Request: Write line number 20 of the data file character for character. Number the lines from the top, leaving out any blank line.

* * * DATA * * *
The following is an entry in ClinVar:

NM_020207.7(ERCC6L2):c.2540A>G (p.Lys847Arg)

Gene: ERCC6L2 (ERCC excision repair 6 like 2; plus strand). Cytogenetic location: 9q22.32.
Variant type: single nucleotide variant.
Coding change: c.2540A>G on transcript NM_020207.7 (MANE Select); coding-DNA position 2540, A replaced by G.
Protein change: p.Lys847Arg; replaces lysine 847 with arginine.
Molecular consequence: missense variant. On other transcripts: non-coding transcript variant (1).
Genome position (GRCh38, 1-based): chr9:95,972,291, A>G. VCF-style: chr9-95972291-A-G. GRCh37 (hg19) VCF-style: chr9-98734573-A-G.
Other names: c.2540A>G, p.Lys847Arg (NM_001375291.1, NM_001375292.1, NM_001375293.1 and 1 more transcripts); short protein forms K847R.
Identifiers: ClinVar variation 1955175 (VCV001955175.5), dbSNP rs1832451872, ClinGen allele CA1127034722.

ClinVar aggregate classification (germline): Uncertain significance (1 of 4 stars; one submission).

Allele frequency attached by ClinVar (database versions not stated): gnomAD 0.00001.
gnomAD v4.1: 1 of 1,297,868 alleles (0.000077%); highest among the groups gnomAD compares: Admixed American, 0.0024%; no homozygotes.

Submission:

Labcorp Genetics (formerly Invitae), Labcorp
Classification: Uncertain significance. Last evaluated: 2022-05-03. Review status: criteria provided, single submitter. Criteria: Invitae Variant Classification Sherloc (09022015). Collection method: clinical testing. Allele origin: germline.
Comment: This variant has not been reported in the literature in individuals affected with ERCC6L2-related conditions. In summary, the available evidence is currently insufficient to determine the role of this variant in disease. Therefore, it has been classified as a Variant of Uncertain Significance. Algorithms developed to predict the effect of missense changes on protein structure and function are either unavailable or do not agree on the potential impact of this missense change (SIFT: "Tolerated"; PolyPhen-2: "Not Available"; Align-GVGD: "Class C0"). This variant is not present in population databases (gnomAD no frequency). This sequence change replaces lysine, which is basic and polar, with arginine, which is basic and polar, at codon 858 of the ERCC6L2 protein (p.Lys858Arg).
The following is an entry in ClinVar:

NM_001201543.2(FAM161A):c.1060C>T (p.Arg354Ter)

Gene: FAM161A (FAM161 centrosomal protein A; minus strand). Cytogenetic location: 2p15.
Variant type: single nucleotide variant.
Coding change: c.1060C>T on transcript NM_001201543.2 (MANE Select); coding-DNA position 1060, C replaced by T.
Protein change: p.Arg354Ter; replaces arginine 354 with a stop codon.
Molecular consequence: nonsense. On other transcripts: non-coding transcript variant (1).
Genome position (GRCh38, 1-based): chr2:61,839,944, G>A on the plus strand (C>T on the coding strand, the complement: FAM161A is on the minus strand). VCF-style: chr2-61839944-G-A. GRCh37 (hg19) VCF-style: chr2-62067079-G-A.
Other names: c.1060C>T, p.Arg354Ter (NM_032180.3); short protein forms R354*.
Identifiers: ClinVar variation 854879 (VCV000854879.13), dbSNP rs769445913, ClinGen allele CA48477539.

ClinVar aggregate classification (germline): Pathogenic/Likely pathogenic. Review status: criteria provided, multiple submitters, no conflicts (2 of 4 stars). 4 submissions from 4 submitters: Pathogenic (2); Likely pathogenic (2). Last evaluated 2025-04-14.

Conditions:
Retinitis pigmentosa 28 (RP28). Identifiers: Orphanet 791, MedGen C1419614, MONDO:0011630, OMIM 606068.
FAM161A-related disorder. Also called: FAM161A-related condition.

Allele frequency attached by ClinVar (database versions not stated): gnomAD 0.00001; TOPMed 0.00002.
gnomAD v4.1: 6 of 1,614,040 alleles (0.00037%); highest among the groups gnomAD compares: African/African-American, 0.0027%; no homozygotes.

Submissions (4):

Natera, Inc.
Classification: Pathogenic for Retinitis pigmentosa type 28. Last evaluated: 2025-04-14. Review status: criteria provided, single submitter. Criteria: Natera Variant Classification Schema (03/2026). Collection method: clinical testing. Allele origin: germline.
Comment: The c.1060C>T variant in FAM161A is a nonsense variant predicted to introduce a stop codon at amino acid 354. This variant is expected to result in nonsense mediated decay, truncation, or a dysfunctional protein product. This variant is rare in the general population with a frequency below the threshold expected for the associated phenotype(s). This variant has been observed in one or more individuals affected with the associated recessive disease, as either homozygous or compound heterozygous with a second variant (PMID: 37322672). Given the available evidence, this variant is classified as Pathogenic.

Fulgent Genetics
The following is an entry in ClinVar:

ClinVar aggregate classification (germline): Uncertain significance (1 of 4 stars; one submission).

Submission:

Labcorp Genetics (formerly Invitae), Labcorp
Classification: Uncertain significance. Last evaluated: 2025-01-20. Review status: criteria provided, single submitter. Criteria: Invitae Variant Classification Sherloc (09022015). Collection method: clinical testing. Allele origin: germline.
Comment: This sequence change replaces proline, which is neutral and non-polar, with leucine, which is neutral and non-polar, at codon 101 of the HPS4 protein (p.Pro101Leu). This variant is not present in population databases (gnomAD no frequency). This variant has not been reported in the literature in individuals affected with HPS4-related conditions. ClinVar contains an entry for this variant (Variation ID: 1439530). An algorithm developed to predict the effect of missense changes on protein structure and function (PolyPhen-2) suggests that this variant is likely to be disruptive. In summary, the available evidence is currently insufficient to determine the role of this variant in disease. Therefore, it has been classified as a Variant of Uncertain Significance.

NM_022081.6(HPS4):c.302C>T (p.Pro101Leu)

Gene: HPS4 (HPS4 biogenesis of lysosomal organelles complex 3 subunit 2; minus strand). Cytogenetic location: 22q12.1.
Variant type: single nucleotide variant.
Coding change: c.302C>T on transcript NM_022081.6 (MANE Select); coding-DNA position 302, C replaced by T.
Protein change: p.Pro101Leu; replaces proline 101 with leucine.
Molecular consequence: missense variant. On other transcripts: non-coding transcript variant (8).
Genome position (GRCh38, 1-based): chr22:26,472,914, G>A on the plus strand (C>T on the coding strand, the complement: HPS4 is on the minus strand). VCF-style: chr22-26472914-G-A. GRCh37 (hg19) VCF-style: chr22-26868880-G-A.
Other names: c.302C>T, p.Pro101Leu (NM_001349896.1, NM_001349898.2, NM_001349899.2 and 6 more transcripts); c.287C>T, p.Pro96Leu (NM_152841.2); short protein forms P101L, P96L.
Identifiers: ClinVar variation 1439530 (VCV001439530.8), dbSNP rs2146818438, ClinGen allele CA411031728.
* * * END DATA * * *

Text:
Gene: FAM161A (FAM161 centrosomal protein A; minus strand). Cytogenetic location: 2p15.